AI won't steal your writing job (but it will change it). Here's how – USA TODAY

“Shakespeare’s not such a great writer,” a fellow student said during an English class years ago. “His stuff is lazy! There’s one cliché after another.”
Certainly, the then-teen could be forgiven for thinking that the playwright William Shakespeare phoned it in, so to speak. His plays are peppered with phrases that are now clichés. “My own flesh and blood,” “cruel to be kind” and “method to my madness” are a few from “Hamlet” alone.
But those tidbits weren’t clichés before Shakespeare. They didn’t exist until everyone saw that his phrasing was so imaginative and poignant they couldn’t resist adopting them.
The distinction between turning a phrase and borrowing one is critical to gauging where generative AI is heading, and what threats and opportunities it may present for the future of human composition.
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Large-language models – generative AI platforms like ChatGPT from OpenAI and Google’s Bard – are learning to produce compositions based on very specific, complex requests.
They draw from published work, and leverage that to assemble Shakespearean-like manuscripts, term papers or virtually any type of document – in just seconds.
For all its early well-documented blunders, generative AI is an undeniably disruptive, transformational technology that will evolve to change a host of white-collar professions, from legal and medical to academic and even travel. And writing.
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AI’s limitations will keep humans at the top of the food-for-thought chain. For one – and with apologies to Shakespeare – a human both a lender and borrower be. Generative AI, on the other hand, can only borrow – from us.
For all the copy it can generate, it flat-out can’t invent fresh, new expressions and observations. It needs us for that.
Writers have prodded some eyepopping gaffs out of ChatGPT, the Kleenex of generative AI platforms. AI learns about connections and associations much differently than we do. Something so simple for humans to grasp, like my Kleenex reference, can be very difficult for AI to parse.
The more mistakes we identify, the more the technology will improve. But the possibility of misreads that convince generative AI to drive confidently off a cliff will never disappear entirely. So we’ll never hand over the keys.
Speaking of keys, AI has a track record of falling short of full autonomy across many applications. Like self-driving vehicles.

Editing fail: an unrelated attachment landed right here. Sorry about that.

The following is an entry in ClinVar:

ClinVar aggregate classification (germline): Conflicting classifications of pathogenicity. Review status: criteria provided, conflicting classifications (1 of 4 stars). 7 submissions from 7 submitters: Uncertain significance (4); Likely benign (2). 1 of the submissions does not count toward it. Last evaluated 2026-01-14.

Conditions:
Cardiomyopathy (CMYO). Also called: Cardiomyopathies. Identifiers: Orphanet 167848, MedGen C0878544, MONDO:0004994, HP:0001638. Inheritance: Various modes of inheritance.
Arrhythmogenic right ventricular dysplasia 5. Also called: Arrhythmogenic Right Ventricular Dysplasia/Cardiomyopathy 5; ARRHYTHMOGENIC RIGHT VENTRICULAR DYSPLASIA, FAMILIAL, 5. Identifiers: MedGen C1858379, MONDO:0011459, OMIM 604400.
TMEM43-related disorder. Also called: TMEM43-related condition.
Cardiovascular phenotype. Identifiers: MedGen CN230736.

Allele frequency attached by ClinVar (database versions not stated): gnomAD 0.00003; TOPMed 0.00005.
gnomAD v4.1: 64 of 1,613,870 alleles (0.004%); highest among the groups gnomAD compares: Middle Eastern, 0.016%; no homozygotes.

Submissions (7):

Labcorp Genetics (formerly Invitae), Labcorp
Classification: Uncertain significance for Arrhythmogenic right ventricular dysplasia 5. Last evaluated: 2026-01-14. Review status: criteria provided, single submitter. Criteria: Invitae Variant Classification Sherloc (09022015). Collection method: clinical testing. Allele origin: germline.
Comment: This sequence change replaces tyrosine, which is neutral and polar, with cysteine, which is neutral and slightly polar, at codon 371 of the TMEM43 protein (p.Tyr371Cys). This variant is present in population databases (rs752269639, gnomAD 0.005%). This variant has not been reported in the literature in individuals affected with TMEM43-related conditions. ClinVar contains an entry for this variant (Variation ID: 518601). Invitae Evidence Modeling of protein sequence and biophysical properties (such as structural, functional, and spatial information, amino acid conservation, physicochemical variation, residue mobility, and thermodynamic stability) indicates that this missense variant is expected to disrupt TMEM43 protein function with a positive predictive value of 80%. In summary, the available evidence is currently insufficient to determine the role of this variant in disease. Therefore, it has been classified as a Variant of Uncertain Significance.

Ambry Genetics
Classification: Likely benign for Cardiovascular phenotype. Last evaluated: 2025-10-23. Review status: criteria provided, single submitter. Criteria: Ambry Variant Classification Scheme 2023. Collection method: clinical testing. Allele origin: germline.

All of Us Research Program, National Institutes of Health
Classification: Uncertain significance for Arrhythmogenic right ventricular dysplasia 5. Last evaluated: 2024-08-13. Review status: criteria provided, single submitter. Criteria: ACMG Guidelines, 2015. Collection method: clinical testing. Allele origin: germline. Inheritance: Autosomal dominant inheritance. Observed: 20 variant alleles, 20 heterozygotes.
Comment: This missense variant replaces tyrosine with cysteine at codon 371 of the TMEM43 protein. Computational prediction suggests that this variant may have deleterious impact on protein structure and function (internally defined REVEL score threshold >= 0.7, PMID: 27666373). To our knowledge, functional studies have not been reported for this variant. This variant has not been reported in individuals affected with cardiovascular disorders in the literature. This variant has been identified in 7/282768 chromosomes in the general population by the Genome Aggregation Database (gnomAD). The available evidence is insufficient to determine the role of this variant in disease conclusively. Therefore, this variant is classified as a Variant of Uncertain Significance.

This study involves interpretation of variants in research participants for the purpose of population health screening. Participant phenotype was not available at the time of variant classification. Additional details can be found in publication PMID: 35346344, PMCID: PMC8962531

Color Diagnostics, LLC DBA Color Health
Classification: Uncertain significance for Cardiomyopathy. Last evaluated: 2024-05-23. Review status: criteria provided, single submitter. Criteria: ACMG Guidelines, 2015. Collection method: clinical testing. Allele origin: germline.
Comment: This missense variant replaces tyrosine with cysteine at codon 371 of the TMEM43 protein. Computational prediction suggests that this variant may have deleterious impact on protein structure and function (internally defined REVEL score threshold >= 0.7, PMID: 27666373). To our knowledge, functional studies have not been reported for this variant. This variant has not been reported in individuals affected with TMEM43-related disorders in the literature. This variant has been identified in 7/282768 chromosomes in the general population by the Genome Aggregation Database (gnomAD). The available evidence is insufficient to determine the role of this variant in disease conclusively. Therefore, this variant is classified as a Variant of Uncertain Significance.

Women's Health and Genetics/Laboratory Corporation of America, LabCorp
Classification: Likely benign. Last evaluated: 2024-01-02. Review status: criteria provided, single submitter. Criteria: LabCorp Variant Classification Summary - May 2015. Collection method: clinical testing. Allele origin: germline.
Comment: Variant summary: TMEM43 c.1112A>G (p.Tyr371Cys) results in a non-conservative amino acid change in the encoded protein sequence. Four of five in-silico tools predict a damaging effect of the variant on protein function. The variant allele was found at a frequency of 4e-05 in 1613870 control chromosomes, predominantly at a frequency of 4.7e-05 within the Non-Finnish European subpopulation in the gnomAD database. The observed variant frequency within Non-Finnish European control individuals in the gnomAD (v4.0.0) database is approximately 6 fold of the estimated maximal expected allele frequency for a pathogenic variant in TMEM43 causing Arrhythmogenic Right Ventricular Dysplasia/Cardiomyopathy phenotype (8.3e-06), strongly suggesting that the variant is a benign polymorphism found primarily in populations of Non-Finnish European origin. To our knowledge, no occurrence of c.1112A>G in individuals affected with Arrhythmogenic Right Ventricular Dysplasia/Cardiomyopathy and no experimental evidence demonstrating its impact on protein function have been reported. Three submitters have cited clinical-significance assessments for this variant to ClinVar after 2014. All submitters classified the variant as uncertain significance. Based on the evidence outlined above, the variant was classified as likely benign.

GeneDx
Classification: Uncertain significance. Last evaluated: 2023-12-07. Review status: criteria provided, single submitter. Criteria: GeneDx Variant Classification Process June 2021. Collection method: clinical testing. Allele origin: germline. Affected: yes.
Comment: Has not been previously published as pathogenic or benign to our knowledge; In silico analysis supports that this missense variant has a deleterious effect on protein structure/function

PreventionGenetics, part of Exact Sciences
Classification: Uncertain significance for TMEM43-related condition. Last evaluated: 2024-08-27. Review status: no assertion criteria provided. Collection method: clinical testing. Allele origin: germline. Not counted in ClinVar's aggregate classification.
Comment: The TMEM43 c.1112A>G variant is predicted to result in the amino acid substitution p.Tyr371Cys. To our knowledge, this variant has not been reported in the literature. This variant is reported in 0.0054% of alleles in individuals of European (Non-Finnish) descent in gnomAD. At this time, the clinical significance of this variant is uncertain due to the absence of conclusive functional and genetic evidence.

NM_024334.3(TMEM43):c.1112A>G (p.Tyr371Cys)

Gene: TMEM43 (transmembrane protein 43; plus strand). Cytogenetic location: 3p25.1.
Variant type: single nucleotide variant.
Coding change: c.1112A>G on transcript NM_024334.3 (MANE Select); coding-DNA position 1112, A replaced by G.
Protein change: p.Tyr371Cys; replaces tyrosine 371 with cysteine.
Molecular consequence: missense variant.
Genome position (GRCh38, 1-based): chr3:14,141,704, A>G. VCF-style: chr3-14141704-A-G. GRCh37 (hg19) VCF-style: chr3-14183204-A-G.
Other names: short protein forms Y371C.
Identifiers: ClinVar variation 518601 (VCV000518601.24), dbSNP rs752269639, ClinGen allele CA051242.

In 2016, many big-name automakers predicted that autonomous vehicles would be everywhere by 2021. Some manufacturers were even considering interior designs without steering wheels.
Obviously, that didn’t happen – and probably won’t. Tesla aside, many carmakers since have scaled back or scrapped development.
But AI is taking on specific tasks that help us drive better. It can warn of potential hazards and brake if we don’t respond quickly enough. It can even take the wheel to parallel park or cruise along boring, well-characterized stretches of highway.
Radiology is taking a similar approach. AI is very good at spotting some abnormalities on X-rays and MRIs. At the same time, there will always be new combination of angles and shades on an image that can trip up the technology.
So while radiologists increasingly are leveraging AI for the tasks it does well, they are not ceding control. The radiologists are in charge.
That’s the model I see developing for writers. Bing AI, Microsoft’s ChatGPT-based offering, and Bard are great first stops for any assignment. They can help point out the relevant issues and suggest a structure.
I should have taken my own advice. Just now, I asked both ChatGPT and Bard to write an essay about the future of writing in the face of generative AI, and they both performed well. They called out many of the issues I’ve raised here.
But I’ve been writing on and off for days. And the AI took just 10 seconds. Pretty jarring.
Clearly, generative AI is both an opportunity and a threat. Which one, really, is what we choose to make of it.
In the words of Shakespeare’s Hamlet: “There is nothing either good or bad. But thinking makes it so.”
USA TODAY columnist Mike Feibus is president and principal analyst of FeibusTech, a Scottsdale, Arizona, market research and consulting firm. Reach him at Follow him on Twitter @MikeFeibus.


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